The evening was warm, the crickets in full voice, the pavilion almost filled, the lawn covered with bodies, blankets, bottles and baskets, sounds wafting from the big band musicians, melodic words, and a spoken and sung pleasant voice entertaining and educating. It was the program, “Michael Feinstein A Big Band Tribute to Frank Sinatra” at the beautiful Blossom Center.
Diminutive Michael Feinstein’s musical career started at age 5 in Columbus, Ohio. The young Michael started to play piano by ear, developed into a piano bar celeb, came to New York, was introduced to Ira Gershwin, composer of “I Got Rhythm,” “Love is Here to Stay,” and “’Swonderful,” became his assistant for six years, met the elite of the music business, and transformed himself into “The Ambassador of the Great American Songbook.”
Feinstein has transcribed, arranged, catalogued and performed a vast collection of American musical standards. His personal connection with such musical greats as Rosemary Clooney, Sammy Davis Jr., Cole Porter and Liza Minnelli opened the door to a knowledge of music that turned him into an anthropologist and archivist. In 2007 he founded the Michael Feinstein Great American Songbook Initiative, dedicated to celebrating the art musical form and preserving it through educational programs, competitions, and making the songs available to the public.
Feinstein, who has won two Emmy Awards, is also a song stylist who presents over 200 shows each year.
You don’t go to a Feinstein concert to hear imitations of the singers whose songs he presents, but to hear the compositions presented in the style of those artists. You don’t go expecting a performer who captivates the audience like Barbra Streisand, Bette Midler or Edina Menzel. You go to hear a pleasant evening of personal tales, revealing information, and classic songs.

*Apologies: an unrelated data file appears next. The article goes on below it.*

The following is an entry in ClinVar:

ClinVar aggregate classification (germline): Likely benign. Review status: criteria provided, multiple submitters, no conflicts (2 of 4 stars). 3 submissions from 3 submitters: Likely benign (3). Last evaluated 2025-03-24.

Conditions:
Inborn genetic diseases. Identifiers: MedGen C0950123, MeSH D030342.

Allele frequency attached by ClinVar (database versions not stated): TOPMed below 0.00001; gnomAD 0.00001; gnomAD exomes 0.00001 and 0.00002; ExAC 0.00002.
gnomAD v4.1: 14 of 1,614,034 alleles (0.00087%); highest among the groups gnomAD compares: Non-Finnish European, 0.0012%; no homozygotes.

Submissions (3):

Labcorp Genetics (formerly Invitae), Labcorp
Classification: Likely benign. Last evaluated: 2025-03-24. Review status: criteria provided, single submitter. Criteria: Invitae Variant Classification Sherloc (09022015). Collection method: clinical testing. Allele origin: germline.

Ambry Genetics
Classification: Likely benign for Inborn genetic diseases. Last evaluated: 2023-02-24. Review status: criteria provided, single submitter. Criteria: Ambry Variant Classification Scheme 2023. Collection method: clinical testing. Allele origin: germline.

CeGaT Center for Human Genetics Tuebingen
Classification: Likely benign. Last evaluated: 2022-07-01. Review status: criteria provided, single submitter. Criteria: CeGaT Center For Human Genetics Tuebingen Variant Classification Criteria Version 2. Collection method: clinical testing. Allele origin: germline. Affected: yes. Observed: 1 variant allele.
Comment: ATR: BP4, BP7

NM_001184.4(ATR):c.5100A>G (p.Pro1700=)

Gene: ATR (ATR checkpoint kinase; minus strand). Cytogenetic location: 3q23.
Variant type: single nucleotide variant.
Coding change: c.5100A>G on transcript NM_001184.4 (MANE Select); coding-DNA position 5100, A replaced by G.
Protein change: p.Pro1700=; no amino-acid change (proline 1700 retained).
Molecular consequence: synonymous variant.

His July 18, 2015 Blossom concert was a tribute to Frank Sinatra. Feinstein revealed how he met and became friends with “old blue eyes.” How Sinatra was instrumental in expanding the young man’s musical contacts, and personal stories about the man who is considered to be one of the greatest interpreters of American songs.
Starting with “Luck be a Lady” from the musical, “Guys and Dolls,” to probably Sinatra’s mantra, “New York, New York,” the evening flowed easily from song to song, from tale to tale. There was humor, pathos, name dropping and a little gossip.
Songs included “Time After Time,” “Fly Me to the Moon,” which was written as a waltz, but was reinterpreted by Sinatra, and “It’s Alright With Me.” Other songs were “Just One of Those Things,” which Feinstein indicated Sinatra viewed as the saddest lyrics ever written, and “Night and Day, “one of the great man’s favorites. Others presented were “Someday,” “My Kind of Town,” written specifically for Sinatra by Jimmy Van Heusen and Sammy Cahn for inclusion in “Robin and the Seven Hoods,” and “Fools Rush In,” the kind of song which was sung with a cigarette in one hand and a glass of Scotch in the other. “All the Way” was followed by a medley of songs from the Sinatra songbook including “Come Fly With Me,” “It’s Witchcraft,” and “I’ve Got the World on a String.”
The appreciative crowd gave Feinstein a much deserved standing ovation and left humming their favorite song from the encyclopedia of music they had just heard.
Future pop Blossom presentations include:
“Broadway Divas,” a program including songs from “Wicked,” “Les Miz,” “Cabaret,” “My Fair Lady,” and “Chicago.” (August 2)
“The British Invasion: The Music of the Beatles, The Stones, The Who,” and more. (August 16)
“Jazz at Lincoln Center Orchestra with Wynton Marsalis” (August 29)
For tickets to these and other Blossom concerts call 216-231-1111 or 800-686-1141, go the Severance Hall Ticket Office, or Blossom Box Office, or go online to http://www.clevelandorchestra.com